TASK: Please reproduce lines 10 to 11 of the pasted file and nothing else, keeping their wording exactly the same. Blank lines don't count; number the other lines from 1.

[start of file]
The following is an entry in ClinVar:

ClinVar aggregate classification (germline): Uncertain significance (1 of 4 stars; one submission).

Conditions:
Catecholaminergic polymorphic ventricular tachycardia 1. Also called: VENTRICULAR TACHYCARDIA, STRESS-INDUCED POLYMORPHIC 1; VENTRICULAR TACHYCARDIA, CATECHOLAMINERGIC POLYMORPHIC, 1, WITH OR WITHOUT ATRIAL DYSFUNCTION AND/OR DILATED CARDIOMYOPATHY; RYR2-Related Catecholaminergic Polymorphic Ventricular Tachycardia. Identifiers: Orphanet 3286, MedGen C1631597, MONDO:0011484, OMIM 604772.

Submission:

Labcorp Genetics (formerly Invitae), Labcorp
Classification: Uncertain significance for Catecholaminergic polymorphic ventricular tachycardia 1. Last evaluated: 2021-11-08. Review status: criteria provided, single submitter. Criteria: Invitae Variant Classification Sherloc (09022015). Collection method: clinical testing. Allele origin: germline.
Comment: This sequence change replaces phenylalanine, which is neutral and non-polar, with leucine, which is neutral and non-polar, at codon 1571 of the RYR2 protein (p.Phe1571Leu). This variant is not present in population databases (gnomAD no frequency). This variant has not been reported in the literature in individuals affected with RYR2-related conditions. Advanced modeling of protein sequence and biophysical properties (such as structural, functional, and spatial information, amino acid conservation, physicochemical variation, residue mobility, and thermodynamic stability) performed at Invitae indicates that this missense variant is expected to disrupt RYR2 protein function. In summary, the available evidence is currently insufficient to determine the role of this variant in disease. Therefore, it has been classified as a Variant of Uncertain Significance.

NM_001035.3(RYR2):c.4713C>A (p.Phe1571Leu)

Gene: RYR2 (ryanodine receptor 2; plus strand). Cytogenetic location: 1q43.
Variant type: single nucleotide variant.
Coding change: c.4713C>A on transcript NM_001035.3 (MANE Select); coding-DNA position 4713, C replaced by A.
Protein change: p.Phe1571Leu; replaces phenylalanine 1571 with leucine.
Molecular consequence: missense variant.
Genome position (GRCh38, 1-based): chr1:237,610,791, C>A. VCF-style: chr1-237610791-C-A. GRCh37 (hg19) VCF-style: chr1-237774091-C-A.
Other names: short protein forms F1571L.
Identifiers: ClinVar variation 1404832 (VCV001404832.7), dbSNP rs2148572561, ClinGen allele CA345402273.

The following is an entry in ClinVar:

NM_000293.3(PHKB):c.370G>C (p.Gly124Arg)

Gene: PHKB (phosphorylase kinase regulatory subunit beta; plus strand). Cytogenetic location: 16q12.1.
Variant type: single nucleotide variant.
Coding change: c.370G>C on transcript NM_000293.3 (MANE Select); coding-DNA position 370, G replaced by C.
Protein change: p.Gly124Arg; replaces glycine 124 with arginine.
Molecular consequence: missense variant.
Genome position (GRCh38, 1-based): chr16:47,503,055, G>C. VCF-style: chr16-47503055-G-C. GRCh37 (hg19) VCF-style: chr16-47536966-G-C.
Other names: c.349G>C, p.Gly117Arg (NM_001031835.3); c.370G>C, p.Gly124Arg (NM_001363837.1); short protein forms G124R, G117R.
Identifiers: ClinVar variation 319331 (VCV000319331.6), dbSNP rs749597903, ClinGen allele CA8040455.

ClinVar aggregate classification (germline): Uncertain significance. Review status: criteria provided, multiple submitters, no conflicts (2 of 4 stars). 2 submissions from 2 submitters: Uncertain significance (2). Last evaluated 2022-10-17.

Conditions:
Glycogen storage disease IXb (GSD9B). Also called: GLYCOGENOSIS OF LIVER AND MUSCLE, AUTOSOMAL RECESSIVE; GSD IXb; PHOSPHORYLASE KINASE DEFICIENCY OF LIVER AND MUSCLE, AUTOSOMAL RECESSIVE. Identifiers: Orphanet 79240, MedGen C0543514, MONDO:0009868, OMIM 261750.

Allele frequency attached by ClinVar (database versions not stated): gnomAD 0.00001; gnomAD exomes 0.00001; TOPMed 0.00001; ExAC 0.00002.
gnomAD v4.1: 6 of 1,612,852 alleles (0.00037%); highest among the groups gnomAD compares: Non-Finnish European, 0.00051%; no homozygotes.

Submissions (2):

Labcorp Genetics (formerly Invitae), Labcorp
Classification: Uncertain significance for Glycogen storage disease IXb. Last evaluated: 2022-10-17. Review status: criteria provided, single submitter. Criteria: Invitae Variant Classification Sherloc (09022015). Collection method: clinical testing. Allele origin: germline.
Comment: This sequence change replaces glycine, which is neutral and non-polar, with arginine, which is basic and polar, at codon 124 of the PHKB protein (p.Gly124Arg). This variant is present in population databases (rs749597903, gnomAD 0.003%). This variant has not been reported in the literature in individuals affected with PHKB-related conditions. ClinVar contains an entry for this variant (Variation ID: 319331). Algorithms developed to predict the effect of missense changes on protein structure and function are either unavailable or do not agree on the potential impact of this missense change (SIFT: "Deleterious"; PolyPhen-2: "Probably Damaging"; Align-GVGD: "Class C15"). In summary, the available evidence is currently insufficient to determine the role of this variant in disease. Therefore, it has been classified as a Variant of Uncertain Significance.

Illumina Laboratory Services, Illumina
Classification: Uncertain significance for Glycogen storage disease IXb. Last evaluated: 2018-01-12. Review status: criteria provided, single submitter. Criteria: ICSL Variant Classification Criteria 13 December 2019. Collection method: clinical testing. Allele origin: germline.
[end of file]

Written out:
Gene: RYR2 (ryanodine receptor 2; plus strand). Cytogenetic location: 1q43.
Variant type: single nucleotide variant.